Look out teachers, there’s a new game in town! And unlike that video game that’s distracting your students from their work, this one will have them using math skills without realising they’re doing it. Mathemagician’s Duel, the first release from new GTA business BSGames aims to get young people to engage in practice of math facts in a way that they’ll actually like.
BSGames is a partnership between graphic designer Bill Murphy and Peel school teacher Scott Kelly (The “B” and “S” of BSGames). They launched the business almost a year ago to develop board games and card games, starting with products that promote learning.
“Most games have some learning element, whether it’s adding up points, planning ahead and making strategies, or using social skills to work with others to play,” says Bill. Scott wanted to take it a step further: “Card games such as ‘Magic,’ ‘The Gathering’, ‘Yu-Gi-Oh’, and ‘Pokemon’ are very popular, and I wondered if I could use that duelling-style card game concept, but with a more explicit use of math skills to drive the play.” Thus, Mathemagician’s Duel was born.
Scott came up with the idea for the card game and created the first set on hand-drawn index cards. After a few play-throughs, he made a few more decks of cards by putting the index cards through his printer because, he says, chuckling, “no one could read my handwriting.” Scott then brought these decks of cards to his grade 7 math class, and showed his students how to play.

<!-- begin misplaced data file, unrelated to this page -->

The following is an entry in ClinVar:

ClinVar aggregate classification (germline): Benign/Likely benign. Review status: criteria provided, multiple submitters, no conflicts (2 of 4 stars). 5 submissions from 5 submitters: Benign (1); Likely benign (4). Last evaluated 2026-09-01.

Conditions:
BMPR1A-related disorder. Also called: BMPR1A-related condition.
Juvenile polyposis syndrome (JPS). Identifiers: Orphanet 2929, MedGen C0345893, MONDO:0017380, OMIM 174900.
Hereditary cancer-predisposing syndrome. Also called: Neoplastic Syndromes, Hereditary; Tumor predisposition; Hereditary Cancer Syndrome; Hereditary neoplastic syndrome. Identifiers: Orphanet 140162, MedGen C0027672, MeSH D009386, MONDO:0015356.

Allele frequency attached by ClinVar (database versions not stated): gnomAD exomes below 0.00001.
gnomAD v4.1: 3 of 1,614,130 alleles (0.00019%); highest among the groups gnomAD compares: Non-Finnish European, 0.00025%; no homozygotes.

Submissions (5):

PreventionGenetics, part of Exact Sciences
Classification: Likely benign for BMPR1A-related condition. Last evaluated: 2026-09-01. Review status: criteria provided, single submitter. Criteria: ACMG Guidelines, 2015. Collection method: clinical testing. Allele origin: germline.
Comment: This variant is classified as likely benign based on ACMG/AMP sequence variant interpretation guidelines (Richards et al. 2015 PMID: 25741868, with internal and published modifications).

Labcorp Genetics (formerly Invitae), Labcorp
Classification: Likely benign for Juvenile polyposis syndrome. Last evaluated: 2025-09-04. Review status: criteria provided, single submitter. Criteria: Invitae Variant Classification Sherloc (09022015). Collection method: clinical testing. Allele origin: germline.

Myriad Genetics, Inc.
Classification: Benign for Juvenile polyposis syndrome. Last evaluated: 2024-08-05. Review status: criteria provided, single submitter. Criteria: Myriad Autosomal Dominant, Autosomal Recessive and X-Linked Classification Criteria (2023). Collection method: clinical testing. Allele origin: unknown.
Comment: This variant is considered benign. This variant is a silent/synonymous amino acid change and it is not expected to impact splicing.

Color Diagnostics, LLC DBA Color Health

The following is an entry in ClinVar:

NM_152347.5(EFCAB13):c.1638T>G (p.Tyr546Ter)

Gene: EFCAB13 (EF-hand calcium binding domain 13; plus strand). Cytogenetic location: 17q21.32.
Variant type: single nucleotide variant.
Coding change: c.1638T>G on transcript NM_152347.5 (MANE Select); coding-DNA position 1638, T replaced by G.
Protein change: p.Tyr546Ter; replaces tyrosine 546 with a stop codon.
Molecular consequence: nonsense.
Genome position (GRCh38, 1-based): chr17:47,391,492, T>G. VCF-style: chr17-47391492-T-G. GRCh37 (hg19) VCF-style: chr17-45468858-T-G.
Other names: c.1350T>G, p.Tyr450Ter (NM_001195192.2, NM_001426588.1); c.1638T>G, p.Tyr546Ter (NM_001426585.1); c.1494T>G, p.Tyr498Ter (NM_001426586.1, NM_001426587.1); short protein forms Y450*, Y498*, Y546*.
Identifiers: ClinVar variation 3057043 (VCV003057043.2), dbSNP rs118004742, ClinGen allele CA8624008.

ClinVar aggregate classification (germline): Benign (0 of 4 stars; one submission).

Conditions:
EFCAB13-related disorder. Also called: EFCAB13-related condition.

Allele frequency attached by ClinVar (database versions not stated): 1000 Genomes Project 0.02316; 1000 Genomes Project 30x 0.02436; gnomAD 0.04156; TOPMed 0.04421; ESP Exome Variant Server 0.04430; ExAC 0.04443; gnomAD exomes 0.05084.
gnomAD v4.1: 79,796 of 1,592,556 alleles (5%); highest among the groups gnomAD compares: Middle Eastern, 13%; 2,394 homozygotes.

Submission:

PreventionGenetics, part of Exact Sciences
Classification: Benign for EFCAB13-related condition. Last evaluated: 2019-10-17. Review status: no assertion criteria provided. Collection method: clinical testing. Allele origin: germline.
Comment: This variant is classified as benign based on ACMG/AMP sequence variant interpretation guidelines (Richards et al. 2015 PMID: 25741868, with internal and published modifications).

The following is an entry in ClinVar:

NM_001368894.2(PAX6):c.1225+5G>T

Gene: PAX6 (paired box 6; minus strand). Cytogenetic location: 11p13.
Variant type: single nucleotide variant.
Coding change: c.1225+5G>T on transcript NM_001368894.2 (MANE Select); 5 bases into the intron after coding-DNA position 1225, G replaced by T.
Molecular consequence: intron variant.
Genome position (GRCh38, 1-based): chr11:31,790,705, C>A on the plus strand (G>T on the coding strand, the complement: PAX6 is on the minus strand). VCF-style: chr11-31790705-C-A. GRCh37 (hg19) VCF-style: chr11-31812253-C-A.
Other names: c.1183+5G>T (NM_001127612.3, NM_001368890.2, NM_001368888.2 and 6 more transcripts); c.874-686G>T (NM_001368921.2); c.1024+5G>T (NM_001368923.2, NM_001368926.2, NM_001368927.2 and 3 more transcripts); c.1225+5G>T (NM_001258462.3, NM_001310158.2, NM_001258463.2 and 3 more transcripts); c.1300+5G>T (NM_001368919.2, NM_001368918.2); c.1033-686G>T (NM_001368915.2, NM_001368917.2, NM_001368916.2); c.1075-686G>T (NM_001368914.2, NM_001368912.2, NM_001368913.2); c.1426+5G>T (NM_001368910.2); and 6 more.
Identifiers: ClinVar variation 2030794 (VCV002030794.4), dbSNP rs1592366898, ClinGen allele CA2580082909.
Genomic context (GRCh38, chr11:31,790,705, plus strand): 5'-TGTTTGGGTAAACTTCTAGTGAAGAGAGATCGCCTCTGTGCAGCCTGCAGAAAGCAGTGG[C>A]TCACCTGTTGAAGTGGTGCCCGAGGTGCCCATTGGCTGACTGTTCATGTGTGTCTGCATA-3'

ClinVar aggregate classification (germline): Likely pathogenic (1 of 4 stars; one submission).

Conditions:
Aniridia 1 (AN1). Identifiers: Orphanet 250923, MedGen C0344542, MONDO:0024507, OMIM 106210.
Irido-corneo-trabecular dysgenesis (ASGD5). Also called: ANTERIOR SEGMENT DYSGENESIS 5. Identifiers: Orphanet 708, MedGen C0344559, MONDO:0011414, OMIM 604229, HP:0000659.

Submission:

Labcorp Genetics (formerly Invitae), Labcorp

“The next thing I know, I have students asking to come in at lunch-time to play, and even finishing their work in class early so they could play.” This is when he knew he had something that needed to be shared. Scott contacted his friend Bill and asked him if he could use his graphic design and illustration expertise to make the cards look professional.
“We met while working for a game company and had worked on projects before. I thought this would be fun, but when [Scott] told me how much the kids were playing the game, I became really interested in where we could go with this,” Bill recalls. “We discussed ideas for the concept and design, and went with it.”
So how does the game work?
Players each build an “incanquation”: a string of numbers and operators (plus or minus), so that the value of this incanquation equals the casting value of the spell they wish to cast. When they reach that value, they declare their spell cast, and the opposing mathemagician loses the amount of “magical strength” indicated on the spell card. They need to be sure though, because if they miscalculate, the spell backfires on them! When one player is reduced to 0 or less magical strength, they are unable to continue and the other player wins. The constant calculating and recalculating of and their opponent’s and their own incanquations means repeated mental arithmetic, or as Scott explains it “…the same skills as flash cards or worksheets, but it’s fun so the students will actually want to do it”.
It has been over a year in development, but the work has finally brought a concept to a reality. “There have been changes and tweaks along the way as we got feedback from play-testers at game designer meets like ProtoTO and playing at game cafés like Dicey Business, but it’s all part of the process of making a good game,” say Bill. “But,” Scott adds, “we were always encouraged by the feedback coming from the teachers, some of whom tried to buy our prototypes, they liked it so much! Our next challenge is just getting it out there to people who will benefit from it.”
And what’s next for the local game designers? Now that Mathemagician’s Duel is out and established, they’ll be working on a higher level version which includes multiplication and division, and then a third version with negative integers, so the challenge will grow as the players do.